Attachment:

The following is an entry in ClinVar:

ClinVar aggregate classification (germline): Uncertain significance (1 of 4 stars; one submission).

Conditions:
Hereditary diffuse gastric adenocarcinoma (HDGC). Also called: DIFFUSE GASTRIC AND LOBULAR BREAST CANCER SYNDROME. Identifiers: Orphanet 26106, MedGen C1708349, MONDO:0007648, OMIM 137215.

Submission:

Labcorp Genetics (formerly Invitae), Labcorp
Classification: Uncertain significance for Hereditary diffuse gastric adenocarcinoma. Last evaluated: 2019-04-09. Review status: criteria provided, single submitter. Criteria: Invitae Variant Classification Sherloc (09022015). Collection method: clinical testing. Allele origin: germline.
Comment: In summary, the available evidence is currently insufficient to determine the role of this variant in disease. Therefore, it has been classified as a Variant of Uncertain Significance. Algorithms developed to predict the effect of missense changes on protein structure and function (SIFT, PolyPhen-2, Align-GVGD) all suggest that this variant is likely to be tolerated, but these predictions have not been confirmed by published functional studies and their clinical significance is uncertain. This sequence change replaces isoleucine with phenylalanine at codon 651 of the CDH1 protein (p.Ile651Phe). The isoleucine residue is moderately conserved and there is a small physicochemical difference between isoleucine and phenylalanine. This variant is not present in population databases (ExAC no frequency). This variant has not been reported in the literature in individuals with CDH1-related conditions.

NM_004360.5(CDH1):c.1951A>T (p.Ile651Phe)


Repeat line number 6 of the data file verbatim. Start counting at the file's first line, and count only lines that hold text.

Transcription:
Labcorp Genetics (formerly Invitae), Labcorp